Well, that was a long way to get to the pressing question: What will the Fed do at the June 19th meeting and beyond?
I sense the Fed is less enthusiastic than the market about cutting rates. But let's not overthink things. Eventually, the Fed will cut rates - inflation is low and decelerating, markets are demanding rate cuts and I just don't see the Fed having the fortitude to disappoint. U.S. Bancorp Asset Management (USBAM) anticipates rate cuts, probably an insurance cut in July with another 25 basis points in the fall - which is a less aggressive path than federal funds futures are suggesting - and we are risk managing our investments around these assumptions.
Given its reluctance to act immediately, the Fed likely has two goals for the June 19th meeting: 1) placate market demands for rate cuts, and 2) buy some breathing room to allow for more data accumulation and for the politics of the G20 meeting and Chinese trade talks to play out. Threading the rhetorical needle will be tough, but Chairman Powell has some levers we expect him to pull:
- Use the FOMC statement to softly acknowledge headwinds from market volatility and trade uncertainty. The Fed should drop or change the word "patient" in determining future policy adjustments since it has been associated with rate hikes.
- End balance sheet reduction in June rather than September as currently planned. This is a simple and effective way to convey the Fed's willingness to ease policy and is also the right strategy to keep the banking system - the true source of money growth to better raise inflation - running smoothly.
- Answer every press conference question with the phrase, "If conditions warrant, we will act as appropriate to sustain the expansion." Hey, if something works for you, stick with it.
Discussing rate cuts is a necessary but painful process for USBAM's investment team. We must invest as we expect the Fed and markets to behave, not how we want them to. And as a group, we believe the Fed should stand tall and resist market demands.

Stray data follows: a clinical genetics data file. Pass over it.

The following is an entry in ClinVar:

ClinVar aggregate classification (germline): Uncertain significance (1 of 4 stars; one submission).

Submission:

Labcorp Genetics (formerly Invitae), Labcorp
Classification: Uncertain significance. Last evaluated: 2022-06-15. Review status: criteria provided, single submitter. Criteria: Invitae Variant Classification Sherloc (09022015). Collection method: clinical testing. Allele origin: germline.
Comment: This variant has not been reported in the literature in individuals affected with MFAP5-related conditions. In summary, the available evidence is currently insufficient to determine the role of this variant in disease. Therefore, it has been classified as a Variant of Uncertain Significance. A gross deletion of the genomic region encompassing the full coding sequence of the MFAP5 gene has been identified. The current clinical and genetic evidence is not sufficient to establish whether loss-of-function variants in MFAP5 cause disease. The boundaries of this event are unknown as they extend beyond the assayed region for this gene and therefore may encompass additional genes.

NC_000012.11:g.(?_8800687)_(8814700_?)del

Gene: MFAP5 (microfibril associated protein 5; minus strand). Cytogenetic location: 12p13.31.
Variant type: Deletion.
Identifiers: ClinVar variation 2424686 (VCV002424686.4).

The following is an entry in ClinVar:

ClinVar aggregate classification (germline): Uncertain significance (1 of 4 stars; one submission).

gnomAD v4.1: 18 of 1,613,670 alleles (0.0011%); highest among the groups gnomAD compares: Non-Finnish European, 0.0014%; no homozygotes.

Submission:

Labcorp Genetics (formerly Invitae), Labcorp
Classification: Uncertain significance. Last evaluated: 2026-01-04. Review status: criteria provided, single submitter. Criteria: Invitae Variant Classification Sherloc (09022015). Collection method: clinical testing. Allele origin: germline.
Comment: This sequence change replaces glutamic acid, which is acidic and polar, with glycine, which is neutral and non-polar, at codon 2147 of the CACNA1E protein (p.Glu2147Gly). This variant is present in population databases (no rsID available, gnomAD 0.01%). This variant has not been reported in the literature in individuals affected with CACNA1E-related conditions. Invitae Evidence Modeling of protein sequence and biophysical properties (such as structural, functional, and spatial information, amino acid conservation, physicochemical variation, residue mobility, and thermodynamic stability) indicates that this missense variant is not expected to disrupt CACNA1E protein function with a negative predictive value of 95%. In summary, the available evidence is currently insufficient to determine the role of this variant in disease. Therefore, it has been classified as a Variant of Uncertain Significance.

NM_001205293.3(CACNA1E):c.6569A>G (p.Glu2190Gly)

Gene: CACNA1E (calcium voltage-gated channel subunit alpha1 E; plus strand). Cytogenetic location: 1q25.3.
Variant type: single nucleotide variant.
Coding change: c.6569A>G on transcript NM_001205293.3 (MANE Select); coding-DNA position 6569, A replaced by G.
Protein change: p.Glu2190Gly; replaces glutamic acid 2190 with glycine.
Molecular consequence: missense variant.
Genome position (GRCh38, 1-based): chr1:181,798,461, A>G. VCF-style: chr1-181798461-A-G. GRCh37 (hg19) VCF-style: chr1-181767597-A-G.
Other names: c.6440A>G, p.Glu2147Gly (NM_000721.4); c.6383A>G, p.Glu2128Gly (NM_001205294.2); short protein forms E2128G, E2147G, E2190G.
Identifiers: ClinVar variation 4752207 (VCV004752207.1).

Calls for insurance rate cuts really boil down to one simple argument: Inflation is low so what's the harm? Inflation is low, but easing monetary policy is not a free lunch. First, by easing to offset the impact of President Trump's tariff and trade policies, the Fed essentially becomes an unwilling accomplice. Easing could embolden the President to burnish his Tariff Man credentials with Japan, Germany and beyond. You know the old adage: To a man with a hammer, everything looks like a nail. Second, bending to market demands for rate cuts confirms the Fed follows the market. Maybe it has always been this way, but if the Fed won't resist with 3.6% unemployment, when will it? Third, lower rates would improve the outlook for lower-rated companies to refinance themselves, while at the same time promoting the further build-up of corporate leverage - a constantly cited risk to the economy. And finally, rate cuts probably won't meaningfully impact inflation and may even be counterproductive. There is a global glut of savings vs. good investment opportunities. The thinking is lower rates will drive more investment, but I am beginning to believe lower rates simply drive savings rates higher, as the retired and near-retired legion is forced to hoard more cash to keep the same level of investment income.
The smart money is saying rates need to fall. Who am I to argue? Perhaps, someone should call Japan and Europe to see how their low-rate policies are working. But again, if you only have a hammer...
Federal Reserve, Chairman Powell's Opening Remarks at the Conference on Monetary Policy Strategy, Tools and Communication Practices, June 4, 2019